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3 of 3 people found the following review helpful
5.0 out of 5 stars Explicitly honest account from top war correspondent
War Stories is Jeremy Bowen's explicitly honest account of becoming hooked on what he calls `the war drug' while working as a foreign correspondent for the BBC.

Bowen joined the BBC in 1984. His big break was covering the Lockerbie bombing in 1988 which provided the stepping stone to his first assignment in war-torn El-Salvador in 1989 where Bowen had his first...
Published 16 months ago by mark mckay

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6 of 9 people found the following review helpful
2.0 out of 5 stars Disingenuous
The further I got into this book the more annoying it (and Bowen) became. Yes this book is a catharsis, and yes, a war correspondent is as susceptible to post traumatic stress as a combatant, and of course, a journalist has the words and resources to alleviate the complex mix of guilt and horror. The problem I had and have is the "knowingness". Bowen frequently makes...
Published on 15 Aug. 2010 by A. J. King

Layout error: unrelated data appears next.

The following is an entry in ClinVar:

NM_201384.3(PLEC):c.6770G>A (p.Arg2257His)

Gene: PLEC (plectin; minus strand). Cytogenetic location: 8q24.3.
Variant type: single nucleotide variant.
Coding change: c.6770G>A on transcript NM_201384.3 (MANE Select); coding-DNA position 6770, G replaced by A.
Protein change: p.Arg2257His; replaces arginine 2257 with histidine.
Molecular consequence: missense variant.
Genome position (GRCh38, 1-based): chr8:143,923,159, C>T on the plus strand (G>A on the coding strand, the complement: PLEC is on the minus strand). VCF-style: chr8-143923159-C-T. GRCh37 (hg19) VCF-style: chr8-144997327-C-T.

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3 of 3 people found the following review helpful
5.0 out of 5 stars Explicitly honest account from top war correspondent, 4 Jan. 2014
This review is from: War Stories (Kindle Edition)
War Stories is Jeremy Bowen's explicitly honest account of becoming hooked on what he calls `the war drug' while working as a foreign correspondent for the BBC.

Bowen joined the BBC in 1984. His big break was covering the Lockerbie bombing in 1988 which provided the stepping stone to his first assignment in war-torn El-Salvador in 1989 where Bowen had his first hit of the war drug.

For the first time Bowen was close enough to the action to get killed. It was the first time he heard the whizz-snap sound of a bullet passing inches from his head. But he found it hard to realise the bullets and the dangers posed to him were real. After surviving his trial by fire Bowen claims the experience was exciting, as though he was staring in an action movie.

Bowen has covered conflicts in El-Salvador, Iraq, Bosnia, Chechnya and Lebanon. The majority of his coverage focuses on the human aspect of war, about how civilians who are caught up in conflict are affected and how war irreversibly changes lives.

But, reporting in this fashion took a heavy toll on his conscience and throughout the book Jeremy advocates a stark and clear message: For a journalist reporting from a war zone to have a good day somebody else must have a very bad day.